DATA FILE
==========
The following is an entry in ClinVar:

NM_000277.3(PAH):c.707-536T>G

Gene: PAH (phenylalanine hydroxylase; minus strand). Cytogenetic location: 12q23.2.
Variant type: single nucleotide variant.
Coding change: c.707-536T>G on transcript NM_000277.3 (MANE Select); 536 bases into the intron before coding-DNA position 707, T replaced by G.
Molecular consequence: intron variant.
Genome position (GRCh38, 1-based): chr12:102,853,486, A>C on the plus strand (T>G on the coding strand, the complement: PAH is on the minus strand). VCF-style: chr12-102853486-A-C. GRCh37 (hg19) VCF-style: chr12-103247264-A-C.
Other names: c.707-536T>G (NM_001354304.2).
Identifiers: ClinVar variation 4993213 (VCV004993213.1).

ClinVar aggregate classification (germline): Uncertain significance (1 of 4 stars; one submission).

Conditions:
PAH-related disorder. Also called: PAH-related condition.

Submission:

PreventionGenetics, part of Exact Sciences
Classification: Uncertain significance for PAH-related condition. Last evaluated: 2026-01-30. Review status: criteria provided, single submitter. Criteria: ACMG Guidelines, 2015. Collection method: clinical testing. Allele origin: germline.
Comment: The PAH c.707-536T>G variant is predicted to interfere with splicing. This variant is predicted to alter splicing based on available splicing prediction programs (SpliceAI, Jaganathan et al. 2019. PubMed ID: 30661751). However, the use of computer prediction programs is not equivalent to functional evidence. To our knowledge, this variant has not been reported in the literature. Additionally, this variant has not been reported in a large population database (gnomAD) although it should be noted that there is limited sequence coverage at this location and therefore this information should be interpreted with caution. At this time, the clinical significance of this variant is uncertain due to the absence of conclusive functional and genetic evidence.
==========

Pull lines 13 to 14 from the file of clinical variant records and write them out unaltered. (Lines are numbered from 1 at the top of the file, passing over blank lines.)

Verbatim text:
Submission:

PreventionGenetics, part of Exact Sciences